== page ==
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Coming Out of the Spiritual Closet


“The role of the teacher is to plant the teacher in the student.” – Thich Naht Hahn

iStock_000015980542XSmallThere are all types of teachers. Academic teachers, teachers of the arts, dance teachers, middle school teachers, swim teachers, and of course, the one that’s stumped me the most over the years…spiritual teachers.

What does it mean to be a teacher?

I’ve been sitting (and struggling) with this question consciously for the past year since I started working at Buddhist Geeks. A good friend of mine was gently nudging me to take the next step in my practice by teaching. Through his heartfelt challenge and because I had such a strong charge towards the idea, it was only proper that I explore this consideration more deeply. After all, I was slightly curious and mildly excited.

As I dove deeper into this inquiry, I first bumped up against my unexamined assumptions and beliefs about what it means to be a teacher. I somehow equated teacher with master and needing to have “it” all figured out before offering to others. It’s here that I quickly realized that a bit of the shadowy Zen drag had spilled over into my belief system.

But no one ever has it figured out fully, no matter how great they are at convincing you otherwise. The reason I know this is because humans evolve. Humans grow, change, and adapt. We are an endless process. And as such we are never done, masters at “it” or not.

Further down the rabbit hole, I came up against my own shadow in the form of judgement. “I can’t be a teacher. I’m too young. I’m too arrogant. I’m too judgemental.”

These judgements quickly turned to insecurity. Would my peers talk negatively about me? Would my friends support me teaching (really)? Or would I be subjected to high school antics? As I sat with this, my insecurities dissolved as I realized, YES to all of it. And it was here, in this “Yes” that I found peace.

I see teaching as a stage of practice, just as giving is a by-product of fullness. It’s a developmental stage of practice where at once I was receiving, now it’s time to pivot and give back what I’ve learned, discovered, and experienced to help others wake up to a deeper part of themselves. I would like to offer shortcuts, hacks, and lean approaches to the spiritual endeavor because I’m amazed at what I’ve found. So it’s at this point that I’ve decided to take the plunge and step into this new role of Integral meditation teacher.

What is Integral Meditation?

We all know that meditation is a spiritual technology used to discover the truth of one’s own nature. So what is Integral meditation?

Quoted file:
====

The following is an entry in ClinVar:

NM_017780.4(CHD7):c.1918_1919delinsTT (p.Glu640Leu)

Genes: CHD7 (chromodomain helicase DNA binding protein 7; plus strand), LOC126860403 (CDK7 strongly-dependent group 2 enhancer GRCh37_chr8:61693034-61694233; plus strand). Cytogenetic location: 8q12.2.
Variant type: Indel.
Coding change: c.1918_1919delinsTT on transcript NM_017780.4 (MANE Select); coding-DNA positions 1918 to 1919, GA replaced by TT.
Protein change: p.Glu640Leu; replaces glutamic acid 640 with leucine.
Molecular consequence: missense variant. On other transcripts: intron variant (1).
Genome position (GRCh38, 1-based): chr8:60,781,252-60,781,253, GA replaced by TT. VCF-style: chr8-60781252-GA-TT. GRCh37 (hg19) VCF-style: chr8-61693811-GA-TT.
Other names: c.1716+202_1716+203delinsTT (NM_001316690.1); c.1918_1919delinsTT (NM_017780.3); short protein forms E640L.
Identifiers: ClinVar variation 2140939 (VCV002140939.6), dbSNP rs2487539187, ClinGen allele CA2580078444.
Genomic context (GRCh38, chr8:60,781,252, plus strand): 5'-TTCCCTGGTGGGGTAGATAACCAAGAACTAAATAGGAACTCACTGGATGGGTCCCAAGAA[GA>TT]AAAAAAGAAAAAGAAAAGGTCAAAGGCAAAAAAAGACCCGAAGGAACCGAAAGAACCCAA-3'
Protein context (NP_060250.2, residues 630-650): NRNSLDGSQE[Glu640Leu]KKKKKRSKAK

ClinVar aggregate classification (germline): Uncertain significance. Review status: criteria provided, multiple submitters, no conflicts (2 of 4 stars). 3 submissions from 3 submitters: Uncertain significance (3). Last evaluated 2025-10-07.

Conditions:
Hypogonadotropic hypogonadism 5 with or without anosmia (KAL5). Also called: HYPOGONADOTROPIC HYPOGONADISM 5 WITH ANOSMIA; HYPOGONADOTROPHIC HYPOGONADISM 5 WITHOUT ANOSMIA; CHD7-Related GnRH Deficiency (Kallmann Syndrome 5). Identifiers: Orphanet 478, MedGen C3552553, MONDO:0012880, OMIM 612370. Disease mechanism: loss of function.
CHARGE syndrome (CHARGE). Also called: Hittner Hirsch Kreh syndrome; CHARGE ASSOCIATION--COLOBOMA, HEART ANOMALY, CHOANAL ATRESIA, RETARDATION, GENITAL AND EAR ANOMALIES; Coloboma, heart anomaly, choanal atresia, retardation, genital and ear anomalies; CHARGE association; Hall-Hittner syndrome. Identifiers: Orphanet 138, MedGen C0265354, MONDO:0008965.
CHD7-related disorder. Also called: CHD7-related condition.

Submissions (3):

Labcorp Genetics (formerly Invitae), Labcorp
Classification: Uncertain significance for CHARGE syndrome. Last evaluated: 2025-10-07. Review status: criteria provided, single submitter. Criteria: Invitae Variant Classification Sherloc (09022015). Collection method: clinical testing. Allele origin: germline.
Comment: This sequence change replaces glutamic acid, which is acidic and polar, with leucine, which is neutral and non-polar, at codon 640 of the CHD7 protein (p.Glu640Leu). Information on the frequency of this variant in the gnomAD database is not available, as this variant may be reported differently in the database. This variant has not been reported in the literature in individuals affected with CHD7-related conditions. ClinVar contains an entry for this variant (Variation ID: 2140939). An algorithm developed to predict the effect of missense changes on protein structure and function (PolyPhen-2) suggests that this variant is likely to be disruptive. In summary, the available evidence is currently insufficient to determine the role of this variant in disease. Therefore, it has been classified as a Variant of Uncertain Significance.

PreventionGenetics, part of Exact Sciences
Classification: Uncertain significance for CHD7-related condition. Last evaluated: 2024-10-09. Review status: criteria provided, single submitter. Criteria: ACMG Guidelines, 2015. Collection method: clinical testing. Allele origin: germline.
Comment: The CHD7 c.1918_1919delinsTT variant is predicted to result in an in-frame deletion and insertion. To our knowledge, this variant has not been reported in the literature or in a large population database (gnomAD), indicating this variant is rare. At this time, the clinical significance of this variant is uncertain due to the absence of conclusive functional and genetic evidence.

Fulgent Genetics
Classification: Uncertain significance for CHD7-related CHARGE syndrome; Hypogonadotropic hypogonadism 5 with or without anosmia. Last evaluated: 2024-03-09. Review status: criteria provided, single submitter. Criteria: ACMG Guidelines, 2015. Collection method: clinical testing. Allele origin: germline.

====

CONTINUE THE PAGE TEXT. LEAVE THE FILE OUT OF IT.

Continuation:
Integral meditation is the application of Integral theory to meditation practice itself. After working and studying with Ken Wilber for the past 10 years, I’ll be offering a lean and modular approach to meditation practice in three easy steps:

      1. Meditation is an important pillar of spiritual practice.
      2. Meditation alone is necessary but not sufficient.
      3. To fully awaken, one needs to supplement their meditation practice with other types of practices or supplement one’s main practice with meditation.

So, how do we supplement our meditation practice? It’s here that I’ll be digging in deep with folks to help uncover each person’s unique practice matrix.

My “coming out party” is scheduled for January 16th as I co-lead the first-ever Ladies Life Retreat at Buddhist Geeks with my good friend and colleague Emily Horn.

Awakening is a spontaneous and developmental process which unfolds naturally with effort and surrender when the causes and conditions come together in a supportive environment.

So what happens when you bring together ten powerful women dedicated to waking-up in a structured practice container? This inquiry is at the heart of the Ladies Life Retreat and one that I look forward to exploring more deeply with a group of kick-ass practitioners.

I’m both excited and humbled to co-lead my first women’s retreat. And it is with the permission and blessing of my teachers that I “come out of the spiritual closet.”

What’s Hot for Kelly Right Now…


Currently Reading: Re-reading Integral Spirituality by Ken Wilber

Practice Focus: Zazen

Currently Watching: Homeland

Currently Listening To: Floex

Shadow Element or Emotion Discovered While Writing This: Being in the closet.

Link of the Week: Ladies Life Retreat


Kelly Sosan Bearer is the Co-founder of Integral Chicks. She was ordained in 2007 as a Zen monk in both the Soto and Rinzai schools of Zen Buddhism and is a senior student of Ken Wilber’s Integral Theory and Practice. Kelly also studies Hatha Yoga and Feminine Embodiment with Sofia Diaz. She is a published author in the Journal of Integral Theory and Practice and completed her graduate studies at Naropa University with a MA in Transpersonal Counseling Psychology. In addition, Kelly is also the Conference Producer and Creative Director at Buddhist Geeks. Follow her on Twitter @KellyBearer.

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11 Responses to “Coming Out of the Spiritual Closet”

  1. Gabriel Rene
    December 19, 2012 at 11:51 am #

    Well put and well times Kelly! Thanks for the inspiration best of luck to you on this new stage and the new year!

  2. Kelly Sosan Bearer
    December 19, 2012 at 12:03 pm #

    Thanks so much Gabriel. I really appreciate your kind words. May we all flourish in this new year!

  3. Elsa Weber